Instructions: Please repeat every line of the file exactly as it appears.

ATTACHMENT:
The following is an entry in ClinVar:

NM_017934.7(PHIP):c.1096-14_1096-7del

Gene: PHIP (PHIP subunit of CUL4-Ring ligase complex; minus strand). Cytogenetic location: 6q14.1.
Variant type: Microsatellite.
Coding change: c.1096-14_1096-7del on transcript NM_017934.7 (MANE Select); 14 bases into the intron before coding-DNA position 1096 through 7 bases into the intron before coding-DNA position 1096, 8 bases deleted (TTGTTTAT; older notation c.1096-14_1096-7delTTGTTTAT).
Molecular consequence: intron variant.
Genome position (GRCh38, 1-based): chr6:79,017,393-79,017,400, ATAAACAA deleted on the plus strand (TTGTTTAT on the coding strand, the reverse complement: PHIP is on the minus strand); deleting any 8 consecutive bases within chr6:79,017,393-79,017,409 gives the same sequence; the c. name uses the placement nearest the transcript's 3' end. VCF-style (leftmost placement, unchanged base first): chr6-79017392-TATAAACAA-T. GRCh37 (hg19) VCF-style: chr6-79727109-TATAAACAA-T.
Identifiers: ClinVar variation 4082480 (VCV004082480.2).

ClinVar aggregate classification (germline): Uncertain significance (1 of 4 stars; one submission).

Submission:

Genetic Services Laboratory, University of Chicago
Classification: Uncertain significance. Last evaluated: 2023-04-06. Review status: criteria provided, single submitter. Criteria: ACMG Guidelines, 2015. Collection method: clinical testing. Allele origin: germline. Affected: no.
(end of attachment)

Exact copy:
The following is an entry in ClinVar:

NM_017934.7(PHIP):c.1096-14_1096-7del

Gene: PHIP (PHIP subunit of CUL4-Ring ligase complex; minus strand). Cytogenetic location: 6q14.1.
Variant type: Microsatellite.
Coding change: c.1096-14_1096-7del on transcript NM_017934.7 (MANE Select); 14 bases into the intron before coding-DNA position 1096 through 7 bases into the intron before coding-DNA position 1096, 8 bases deleted (TTGTTTAT; older notation c.1096-14_1096-7delTTGTTTAT).
Molecular consequence: intron variant.
Genome position (GRCh38, 1-based): chr6:79,017,393-79,017,400, ATAAACAA deleted on the plus strand (TTGTTTAT on the coding strand, the reverse complement: PHIP is on the minus strand); deleting any 8 consecutive bases within chr6:79,017,393-79,017,409 gives the same sequence; the c. name uses the placement nearest the transcript's 3' end. VCF-style (leftmost placement, unchanged base first): chr6-79017392-TATAAACAA-T. GRCh37 (hg19) VCF-style: chr6-79727109-TATAAACAA-T.
Identifiers: ClinVar variation 4082480 (VCV004082480.2).

ClinVar aggregate classification (germline): Uncertain significance (1 of 4 stars; one submission).

Submission:

Genetic Services Laboratory, University of Chicago
Classification: Uncertain significance. Last evaluated: 2023-04-06. Review status: criteria provided, single submitter. Criteria: ACMG Guidelines, 2015. Collection method: clinical testing. Allele origin: germline. Affected: no.